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March Madness App Has the Hot Hand

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One weekend into March Madness and the play has been almost universally outstanding. If you’re a fan of the Big East, Big 12, or Big 10, the tournament has to be a special relief. After months of increasingly desultory play, college basketball exploded back on the national scene with a kaleidoscope of contrasting styles.

Last week, I previewed the tournament for RotoViz through the lens of the March Madness Simulator. So in this week’s edition of Small Sample Size Theater – obviously Gonzaga was overrated; Wichita State would never have caught fire against a real No. 1 seed – I answer the question on everyone’s mind.

How Did the App Do?

The app suggested offensively-oriented teams would outperform. Result: Correct

I focused on Ole Miss and Iowa State in the original previews. Mississippi pulled the upset against Wisconsin before falling to similarly-constructed LaSalle. Iowa State deserved to advance and become a true Cinderella out of the West.

Oregon, whose poor projection may have been fueled by shockingly abysmal play during the temporary absence of Dominic Artis, thoroughly humiliated the shutdown defenses of Oklahoma State and St. Louis.

The app suggested slow burn teams would struggle. Result: Correct

This could be interpreted as the anti-Big East slant. While not foreseeing Pittsburgh’s defeat, the algorithm didn’t like Georgetown. Of Pomeroy’s four highest-ranked teams to be eliminated, three sit outside the top 300 in tempo.

The app did not agree with the RPI on the Mountain West’s prospects. Result: Correct

The Mountain West finished as the No. 1 RPI conference, but their statistical profiles did not hold up to careful scrutiny. The app gave New Mexico a shockingly low chance of defeating Arizona, but they fell to Harvard in the Round of 64 instead. It also hated UNLV, making Cal an automatic upset pick. Colorado State was the bright spot, upsetting a Missouri team that was a chic sleeper pick according to various advanced metrics. Unfortunately, the Rams were playing 5 on 8 in the first half against Louisville and quickly succumbed to the favorites.

The app loved Duke and Florida. Result: So far, so good.

Even though the NCAA tournament committee is probably more reactionary than Greg Blache or Ned Yost, it’s somewhat difficult to completely air ball the No. 1 seeds. Therefore, the app’s selection of a 2-seed and a 3-seed as the favorites becomes interesting. Both squads slashed through the first two rounds. For a variety of reasons, Creighton and Minnesota are tougher matchups than their seeds indicated. Neither put up much of a fight, although Duke benefitted from a truly awful shooting day from the Blue Jays.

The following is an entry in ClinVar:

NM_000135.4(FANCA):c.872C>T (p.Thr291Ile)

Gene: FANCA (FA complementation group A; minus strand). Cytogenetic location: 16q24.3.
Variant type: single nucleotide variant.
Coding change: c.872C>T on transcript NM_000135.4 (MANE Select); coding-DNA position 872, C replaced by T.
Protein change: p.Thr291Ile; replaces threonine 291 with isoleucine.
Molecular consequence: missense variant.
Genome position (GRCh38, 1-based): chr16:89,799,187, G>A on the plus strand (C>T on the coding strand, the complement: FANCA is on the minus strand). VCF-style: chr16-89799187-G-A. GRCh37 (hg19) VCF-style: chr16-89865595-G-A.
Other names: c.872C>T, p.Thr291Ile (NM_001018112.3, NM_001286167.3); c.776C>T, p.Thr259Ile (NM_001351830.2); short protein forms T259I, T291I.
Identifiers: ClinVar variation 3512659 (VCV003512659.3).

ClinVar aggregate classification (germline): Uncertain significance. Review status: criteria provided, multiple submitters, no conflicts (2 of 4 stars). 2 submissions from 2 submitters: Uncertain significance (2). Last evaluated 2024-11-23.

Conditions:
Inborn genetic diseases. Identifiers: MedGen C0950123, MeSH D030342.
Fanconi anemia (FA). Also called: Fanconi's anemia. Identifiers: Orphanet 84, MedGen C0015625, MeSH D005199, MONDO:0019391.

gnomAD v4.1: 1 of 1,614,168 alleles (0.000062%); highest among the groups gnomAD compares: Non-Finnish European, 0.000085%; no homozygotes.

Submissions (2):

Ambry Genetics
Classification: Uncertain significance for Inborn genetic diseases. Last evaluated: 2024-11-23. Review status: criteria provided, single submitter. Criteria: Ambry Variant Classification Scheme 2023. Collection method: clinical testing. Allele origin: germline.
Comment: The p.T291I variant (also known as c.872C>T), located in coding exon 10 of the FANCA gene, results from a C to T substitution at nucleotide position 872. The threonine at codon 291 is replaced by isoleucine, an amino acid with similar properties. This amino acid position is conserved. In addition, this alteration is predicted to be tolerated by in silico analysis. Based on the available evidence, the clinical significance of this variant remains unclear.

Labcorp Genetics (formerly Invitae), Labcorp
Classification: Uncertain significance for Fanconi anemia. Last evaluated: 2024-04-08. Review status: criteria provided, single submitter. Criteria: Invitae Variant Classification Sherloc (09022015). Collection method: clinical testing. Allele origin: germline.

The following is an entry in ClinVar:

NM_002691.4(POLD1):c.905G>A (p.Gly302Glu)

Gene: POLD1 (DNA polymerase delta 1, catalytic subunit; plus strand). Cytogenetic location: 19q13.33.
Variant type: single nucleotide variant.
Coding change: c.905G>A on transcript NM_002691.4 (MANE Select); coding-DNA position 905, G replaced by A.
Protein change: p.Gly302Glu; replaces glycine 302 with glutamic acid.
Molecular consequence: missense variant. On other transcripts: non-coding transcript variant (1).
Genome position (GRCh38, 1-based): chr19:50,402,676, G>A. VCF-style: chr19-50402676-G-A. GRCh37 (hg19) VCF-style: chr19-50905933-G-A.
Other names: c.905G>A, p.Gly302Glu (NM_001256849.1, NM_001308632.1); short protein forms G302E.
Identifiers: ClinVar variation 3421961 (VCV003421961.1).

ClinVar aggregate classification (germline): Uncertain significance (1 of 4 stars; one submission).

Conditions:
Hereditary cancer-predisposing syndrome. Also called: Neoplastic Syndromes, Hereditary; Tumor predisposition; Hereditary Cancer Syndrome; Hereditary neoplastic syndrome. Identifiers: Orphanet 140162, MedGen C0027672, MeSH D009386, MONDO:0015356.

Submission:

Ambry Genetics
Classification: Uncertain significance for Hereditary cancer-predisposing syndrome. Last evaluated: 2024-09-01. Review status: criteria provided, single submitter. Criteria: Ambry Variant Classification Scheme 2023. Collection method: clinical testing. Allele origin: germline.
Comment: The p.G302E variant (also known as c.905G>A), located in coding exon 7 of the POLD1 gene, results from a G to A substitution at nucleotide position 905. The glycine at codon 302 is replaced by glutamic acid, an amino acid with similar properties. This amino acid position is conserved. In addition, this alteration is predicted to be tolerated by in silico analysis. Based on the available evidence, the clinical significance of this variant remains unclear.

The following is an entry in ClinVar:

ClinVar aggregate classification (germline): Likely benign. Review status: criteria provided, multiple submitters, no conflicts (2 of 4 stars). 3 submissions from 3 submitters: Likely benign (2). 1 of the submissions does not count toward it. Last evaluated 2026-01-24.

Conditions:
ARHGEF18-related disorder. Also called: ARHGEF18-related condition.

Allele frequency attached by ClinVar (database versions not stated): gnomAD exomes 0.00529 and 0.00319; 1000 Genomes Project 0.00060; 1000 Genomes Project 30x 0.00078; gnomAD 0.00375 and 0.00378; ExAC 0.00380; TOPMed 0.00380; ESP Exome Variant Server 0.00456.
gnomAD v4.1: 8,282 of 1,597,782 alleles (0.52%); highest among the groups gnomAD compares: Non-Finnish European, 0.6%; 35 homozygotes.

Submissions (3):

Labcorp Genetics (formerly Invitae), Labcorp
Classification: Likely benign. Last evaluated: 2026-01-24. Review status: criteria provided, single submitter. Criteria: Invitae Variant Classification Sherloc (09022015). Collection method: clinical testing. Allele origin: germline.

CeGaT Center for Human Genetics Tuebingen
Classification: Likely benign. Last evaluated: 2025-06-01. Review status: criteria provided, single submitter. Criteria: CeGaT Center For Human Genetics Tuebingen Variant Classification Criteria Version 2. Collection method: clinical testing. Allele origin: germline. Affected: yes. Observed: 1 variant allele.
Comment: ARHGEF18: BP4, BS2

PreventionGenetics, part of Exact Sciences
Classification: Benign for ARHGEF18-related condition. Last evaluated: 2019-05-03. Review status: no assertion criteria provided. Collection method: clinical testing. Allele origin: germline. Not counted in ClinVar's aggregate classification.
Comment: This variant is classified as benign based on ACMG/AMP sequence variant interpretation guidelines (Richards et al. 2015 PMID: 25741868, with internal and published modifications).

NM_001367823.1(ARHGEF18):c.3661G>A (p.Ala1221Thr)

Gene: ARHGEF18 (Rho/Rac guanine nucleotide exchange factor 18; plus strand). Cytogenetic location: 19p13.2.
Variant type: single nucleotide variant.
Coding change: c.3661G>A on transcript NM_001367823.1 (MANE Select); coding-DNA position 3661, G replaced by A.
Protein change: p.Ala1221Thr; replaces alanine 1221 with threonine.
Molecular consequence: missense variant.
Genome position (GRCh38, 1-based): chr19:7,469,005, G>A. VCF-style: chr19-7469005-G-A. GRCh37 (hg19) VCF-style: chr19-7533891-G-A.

Most commentators like to give the defense credit for 3pt% allowed, but it’s almost certainly luck. Consider that most of Creighton’s misses were wide open bricks, whereas the Shockers’ extraordinary 3-point run featured a steady stream of long, contested shots. Luck matters. Creighton shot 41% from three on the season while Wichita State only mustered 34%.

The app picked UCLA as an automatic upset victim. Result: That’s how you get fired despite winning a conference title.

This might be a little unfair, since the loss of Jordan Adams dramatically altered their chances. Still, it often felt like the remaining Bruins stars were more likely to declare for the NBA Draft mid-sequence than get back in defensive transition.

Where did the app go wrong?

Well, despite also having Charles Barkley on board, Memphis did not defeat Michigan State. Chuck, hoarse from repeatedly commentating an epic matchup between fourth-graders, felt that Memphis would win ‘if they could get to 75.’ In this day and age of the diving, leaping, flopping charge, of defenders climbing all over offensive players until they earn the Flagrant 1, of entire conferences trying to drain the shot clock, 75 points might as well be a million. (Unless you’re facing Iowa State.)

Charles was right. Memphis would have won had they scored 75 (assuming you don’t subscribe to the butterfly effect). Unfortunately, they made it to 48.

What about the 1 vs. 8/9 matchups?

The app also liked Missouri, Pittsburgh, and North Carolina to give the top seeds a run for their money. Missouri quickly reinforced the narrative perspective over the statistical one in bowing out to Colorado State.

Pittsburgh, a team beloved by statistical measures everywhere, confirmed that football on a basketball court is not aesthetically pleasing.

The app seemed prescient in picking a tossup between Kansas and North Carolina . . . until Jeff Withey and Travis Releford emerged from the halftime locker room playing as men possessed. Operating with flagrant disregard for the narrative fallacy, I’m going to suggest the psychological battle between Roy Williams and his former employer does not seem to favor the Tar Heels.

Also, for an updated March Madness app, check this post.

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